Lyrically, Simon Joyner's songs -- sung in a harrowing, world-weary voice recalling celebrated "beautiful loser"-type songsmiths like Fred Neil and Townes Van Zandt -- are rich with images of sad people, lonely lovers, and dark, rainy street corners. In fact, inclement weather is often a central lyrical theme in this Midwestern gothic singer/songwriter's material, and often acts as a metaphor for an impending tempestuous situation. There's also an inherent melancholy throughout this album. In "Fool's Gold on Main St.," the narrator finds himself alienated and isolated in his hometown, wondering why everyone he passes on the street seems like a stranger: "What happened to Blake and Eric, Douglas, Phil and Amanda?/What happened to Jennifer the Great who loved me before anyone?/They're flying into the ground or walking high around my city/While my head is just some town you wouldn't want to visit/It's crowded and all the people look ghostly." The Lousy Dance -- released in 1999 -- marks Joyner's first use of complex full-band instrumentation, perhaps an attempt to distance himself from the angular, sparse, unembellished arrangements of his earlier recordings. Even so, you can still imagine Joyner, a married father of three, writing his poignant, loping waltzes and sad-sack laments in the dull lambency of four o'clock in the morning while his family is sound asleep in another part of the house. Joyner is assisted here by a talented group of musicians, including bassist Ryan Hembrey (Pinetop Seven) and several ex-players with Edith Frost: Glenn Kotche, Mike Krassner, and Joe Ferguson (the latter two run the Chicago-based Truckstop label and studio where this album was recorded).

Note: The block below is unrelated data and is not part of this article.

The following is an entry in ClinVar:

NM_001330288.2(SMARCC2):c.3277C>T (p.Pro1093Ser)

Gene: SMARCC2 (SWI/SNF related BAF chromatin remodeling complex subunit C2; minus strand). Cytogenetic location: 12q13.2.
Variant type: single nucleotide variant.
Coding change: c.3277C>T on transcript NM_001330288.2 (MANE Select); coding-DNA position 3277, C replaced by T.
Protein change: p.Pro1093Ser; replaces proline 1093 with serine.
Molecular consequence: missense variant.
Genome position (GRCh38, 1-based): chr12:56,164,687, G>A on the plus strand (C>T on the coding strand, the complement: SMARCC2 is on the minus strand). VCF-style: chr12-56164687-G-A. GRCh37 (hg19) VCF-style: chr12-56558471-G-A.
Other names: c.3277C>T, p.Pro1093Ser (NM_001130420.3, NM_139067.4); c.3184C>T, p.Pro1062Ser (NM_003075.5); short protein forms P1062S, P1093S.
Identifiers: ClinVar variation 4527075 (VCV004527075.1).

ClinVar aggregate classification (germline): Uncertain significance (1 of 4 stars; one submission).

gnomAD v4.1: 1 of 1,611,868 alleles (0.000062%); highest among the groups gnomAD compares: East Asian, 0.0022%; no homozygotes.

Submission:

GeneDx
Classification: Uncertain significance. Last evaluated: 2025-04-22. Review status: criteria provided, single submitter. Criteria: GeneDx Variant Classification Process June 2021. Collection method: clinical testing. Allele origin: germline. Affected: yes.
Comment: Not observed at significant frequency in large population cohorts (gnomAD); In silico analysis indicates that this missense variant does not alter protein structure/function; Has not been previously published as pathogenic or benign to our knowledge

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AllMusic Review by Bryan Thomas